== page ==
Customer contact points are the logical places where companies interact directly with their clients. These may include, for instance, in-store contact, phone contact, interaction via the Internet, business-sponsored booths, and in-store customer service. Each of these is an effective way to increase sales and customer satisfaction. The key is to ensure that customer satisfaction and retention are achieved in each interaction.
There are several key features involved in customer contact. Some of these are: e-mail or telephone inquiry, direct contact with a representative, a face-to-face meeting, etc. Each of these has its own unique aspect and potential impact. For instance, e-mail or telephone inquiry is very direct means to gather information; however, it is also very time-consuming.
Face-to-face customer contact provides a direct method to get answers to questions. However, it is quite time-consuming. A better approach could be to have the representative meet with the customer later in the production process – say, right after the product or service has been showcased. This is because many of the issues discussed during the demonstration can be resolved at this stage. Also, such actions help improve customer relations by lessening the perceived ‘time gap’ between the presentation of the product or service and the actual production process.
A high-quality service system should be able to minimize this time gap, as well as offer a comprehensive range of solutions for addressing customer issues. In addition, the representatives in such a setting should be highly versed in resolving typical problems. After all, many issues are simply cases of lack of understanding. This could stem from a long-standing policy (e.g., ordering too much, not having the right model, etc.) or it could stem from an issue that has been previously resolved in a timely manner.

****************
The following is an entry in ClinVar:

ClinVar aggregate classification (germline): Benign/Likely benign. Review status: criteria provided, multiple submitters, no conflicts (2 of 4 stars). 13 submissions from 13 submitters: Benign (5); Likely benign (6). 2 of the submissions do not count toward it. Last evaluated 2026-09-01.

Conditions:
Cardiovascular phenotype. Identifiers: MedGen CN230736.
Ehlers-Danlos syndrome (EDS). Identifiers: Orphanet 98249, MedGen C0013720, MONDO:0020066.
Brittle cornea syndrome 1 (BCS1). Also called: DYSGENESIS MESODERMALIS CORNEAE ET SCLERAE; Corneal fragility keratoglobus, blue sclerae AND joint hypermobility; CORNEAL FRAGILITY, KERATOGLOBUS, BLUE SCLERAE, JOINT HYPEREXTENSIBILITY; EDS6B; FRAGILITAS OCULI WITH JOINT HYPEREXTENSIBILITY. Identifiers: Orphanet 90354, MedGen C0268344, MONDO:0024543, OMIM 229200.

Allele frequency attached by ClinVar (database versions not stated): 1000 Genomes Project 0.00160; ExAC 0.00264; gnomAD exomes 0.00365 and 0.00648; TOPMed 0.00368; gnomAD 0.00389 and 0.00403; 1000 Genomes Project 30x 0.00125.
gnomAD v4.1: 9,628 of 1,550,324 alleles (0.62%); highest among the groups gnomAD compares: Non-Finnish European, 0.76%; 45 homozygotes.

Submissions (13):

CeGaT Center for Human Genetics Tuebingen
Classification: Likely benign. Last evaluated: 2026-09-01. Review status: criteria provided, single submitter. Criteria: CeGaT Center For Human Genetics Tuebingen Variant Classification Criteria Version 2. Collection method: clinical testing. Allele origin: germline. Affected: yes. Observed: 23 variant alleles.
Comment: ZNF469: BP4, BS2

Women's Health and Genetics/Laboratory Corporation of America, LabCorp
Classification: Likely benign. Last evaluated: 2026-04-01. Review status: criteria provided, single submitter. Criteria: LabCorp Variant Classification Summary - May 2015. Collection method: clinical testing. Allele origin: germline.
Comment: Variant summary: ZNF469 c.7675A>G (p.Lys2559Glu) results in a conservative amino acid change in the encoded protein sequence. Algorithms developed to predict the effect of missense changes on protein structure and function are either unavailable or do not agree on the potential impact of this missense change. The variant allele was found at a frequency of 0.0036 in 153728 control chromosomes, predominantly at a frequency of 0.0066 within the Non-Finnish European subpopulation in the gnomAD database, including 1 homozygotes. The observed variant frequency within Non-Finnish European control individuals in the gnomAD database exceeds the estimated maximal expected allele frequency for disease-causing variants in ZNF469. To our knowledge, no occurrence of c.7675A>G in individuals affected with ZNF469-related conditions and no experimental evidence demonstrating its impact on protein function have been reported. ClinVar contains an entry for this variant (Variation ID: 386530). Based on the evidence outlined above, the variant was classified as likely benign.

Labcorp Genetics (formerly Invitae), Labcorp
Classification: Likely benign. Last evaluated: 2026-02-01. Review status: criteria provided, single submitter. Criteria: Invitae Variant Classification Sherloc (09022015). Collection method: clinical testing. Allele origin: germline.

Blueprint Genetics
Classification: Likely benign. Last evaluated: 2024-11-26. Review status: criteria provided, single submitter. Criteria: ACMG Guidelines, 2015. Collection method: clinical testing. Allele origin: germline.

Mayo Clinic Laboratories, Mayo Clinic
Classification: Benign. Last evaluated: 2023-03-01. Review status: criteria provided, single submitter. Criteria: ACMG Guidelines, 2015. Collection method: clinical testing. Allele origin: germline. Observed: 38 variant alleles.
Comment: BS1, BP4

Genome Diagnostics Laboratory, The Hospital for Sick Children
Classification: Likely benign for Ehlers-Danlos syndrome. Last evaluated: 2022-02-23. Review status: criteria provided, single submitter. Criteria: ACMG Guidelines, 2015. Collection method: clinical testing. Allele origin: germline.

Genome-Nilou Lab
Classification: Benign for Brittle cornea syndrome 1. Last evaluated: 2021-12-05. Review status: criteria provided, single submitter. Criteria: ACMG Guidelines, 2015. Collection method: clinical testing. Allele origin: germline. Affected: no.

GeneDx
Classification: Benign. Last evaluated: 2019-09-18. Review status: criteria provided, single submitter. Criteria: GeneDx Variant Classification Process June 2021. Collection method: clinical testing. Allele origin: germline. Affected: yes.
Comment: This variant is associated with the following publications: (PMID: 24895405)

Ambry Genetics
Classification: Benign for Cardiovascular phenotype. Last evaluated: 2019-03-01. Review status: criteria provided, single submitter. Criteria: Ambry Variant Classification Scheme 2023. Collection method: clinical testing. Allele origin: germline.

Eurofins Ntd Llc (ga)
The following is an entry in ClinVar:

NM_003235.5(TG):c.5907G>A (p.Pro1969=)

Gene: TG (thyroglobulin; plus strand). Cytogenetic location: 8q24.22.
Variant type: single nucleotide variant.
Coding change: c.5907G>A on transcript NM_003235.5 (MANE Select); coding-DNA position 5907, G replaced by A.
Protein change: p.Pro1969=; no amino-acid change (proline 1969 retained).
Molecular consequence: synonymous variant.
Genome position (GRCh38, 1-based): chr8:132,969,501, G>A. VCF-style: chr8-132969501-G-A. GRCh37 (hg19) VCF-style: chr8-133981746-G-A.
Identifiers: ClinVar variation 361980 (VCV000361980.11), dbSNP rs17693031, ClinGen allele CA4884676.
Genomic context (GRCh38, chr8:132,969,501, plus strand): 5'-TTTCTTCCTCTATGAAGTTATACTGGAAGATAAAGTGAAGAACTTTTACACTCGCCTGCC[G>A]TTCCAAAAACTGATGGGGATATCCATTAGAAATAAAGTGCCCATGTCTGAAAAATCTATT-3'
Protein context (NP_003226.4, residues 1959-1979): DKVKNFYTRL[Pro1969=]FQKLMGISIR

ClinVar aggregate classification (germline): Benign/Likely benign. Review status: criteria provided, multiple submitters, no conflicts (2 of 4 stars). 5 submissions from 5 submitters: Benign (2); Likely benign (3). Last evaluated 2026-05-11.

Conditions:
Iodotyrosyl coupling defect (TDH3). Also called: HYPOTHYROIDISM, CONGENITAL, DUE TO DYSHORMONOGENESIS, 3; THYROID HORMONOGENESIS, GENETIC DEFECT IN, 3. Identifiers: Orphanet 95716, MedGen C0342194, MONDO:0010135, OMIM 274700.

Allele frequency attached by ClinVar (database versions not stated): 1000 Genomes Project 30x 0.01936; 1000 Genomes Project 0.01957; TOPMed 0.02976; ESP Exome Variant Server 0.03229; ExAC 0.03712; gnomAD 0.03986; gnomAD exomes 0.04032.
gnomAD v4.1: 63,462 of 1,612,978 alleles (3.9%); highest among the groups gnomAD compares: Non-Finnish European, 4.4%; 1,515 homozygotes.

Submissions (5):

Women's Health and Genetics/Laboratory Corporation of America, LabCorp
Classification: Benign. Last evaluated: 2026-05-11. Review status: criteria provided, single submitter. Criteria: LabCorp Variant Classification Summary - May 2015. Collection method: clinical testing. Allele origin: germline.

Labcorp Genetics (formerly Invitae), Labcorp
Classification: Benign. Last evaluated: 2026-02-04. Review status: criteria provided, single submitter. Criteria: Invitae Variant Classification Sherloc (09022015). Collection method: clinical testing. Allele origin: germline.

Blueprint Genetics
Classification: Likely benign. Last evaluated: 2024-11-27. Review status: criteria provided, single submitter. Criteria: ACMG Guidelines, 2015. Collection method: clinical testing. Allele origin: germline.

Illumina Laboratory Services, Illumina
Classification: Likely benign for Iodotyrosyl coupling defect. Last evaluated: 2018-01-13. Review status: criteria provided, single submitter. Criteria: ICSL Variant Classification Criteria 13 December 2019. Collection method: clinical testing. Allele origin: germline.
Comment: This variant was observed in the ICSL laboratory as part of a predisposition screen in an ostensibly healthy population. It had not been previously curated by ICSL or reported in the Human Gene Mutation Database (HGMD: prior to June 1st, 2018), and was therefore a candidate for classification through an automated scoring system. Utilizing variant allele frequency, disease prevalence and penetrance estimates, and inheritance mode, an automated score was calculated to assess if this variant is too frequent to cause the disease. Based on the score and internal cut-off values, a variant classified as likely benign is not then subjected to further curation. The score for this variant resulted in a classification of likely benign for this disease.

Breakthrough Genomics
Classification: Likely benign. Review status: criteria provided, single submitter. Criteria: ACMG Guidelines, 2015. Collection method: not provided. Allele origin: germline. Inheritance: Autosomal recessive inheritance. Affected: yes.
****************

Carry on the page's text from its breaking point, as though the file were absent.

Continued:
A service system should also provide support for the entire organization, including both internal and external sales, service, and marketing personnel. Such support systems need to allow for requests for follow-ups on individual cases, such as when the customer contacts the company’s main office to discuss a problem. The same goes for requests for extension of the product or service guarantee. Good customer contact service systems should be able to quickly respond by either getting the customer on hold or, where appropriate, sending them a replacement product.
A mixed-service delivery model is just what it sounds like: one that combines elements of both high and low-contact system approaches. A mixed-service system typically includes elements from both high and low-contact strategies. For instance, the technical team may work to develop a low-contact system based on the requirements of a high-pressure situation, such as an emergency or flood. The technical core can then use the low-contact model to create a service system that meets the specifications of the customer’s needs without requiring the assistance of the technical core. If the customer has a high-pressure situation, however, the team might recommend developing a high-contact system instead.
Call center outsourcing provides a way for call center teams to improve their customer contact and support abilities without taking on additional work. For example, instead of having two or more staff members responsible for taking phone calls, the call center outsourcing approach takes the burden off of one person while creating greater efficiency. It is important to remember, however, that this type of service does require more skill and time than low-contact methods would require. As such, it is not suitable for all circumstances. Call center outsourcing should only be used when other options have been tried and failed.
Call center outsourcing is not a complete solution for customer contact and support issues. Complete customer contact and support systems should be in place, as well. Call center management must be capable of assigning appropriate staff members to handle the different tasks associated with various call centers, whether they are part of a mixed service operations network or not. Call center management should also be capable of coordinating these tasks with other parts of the business such as accounting, human resources, legal teams, marketing, finance, and other departments if necessary.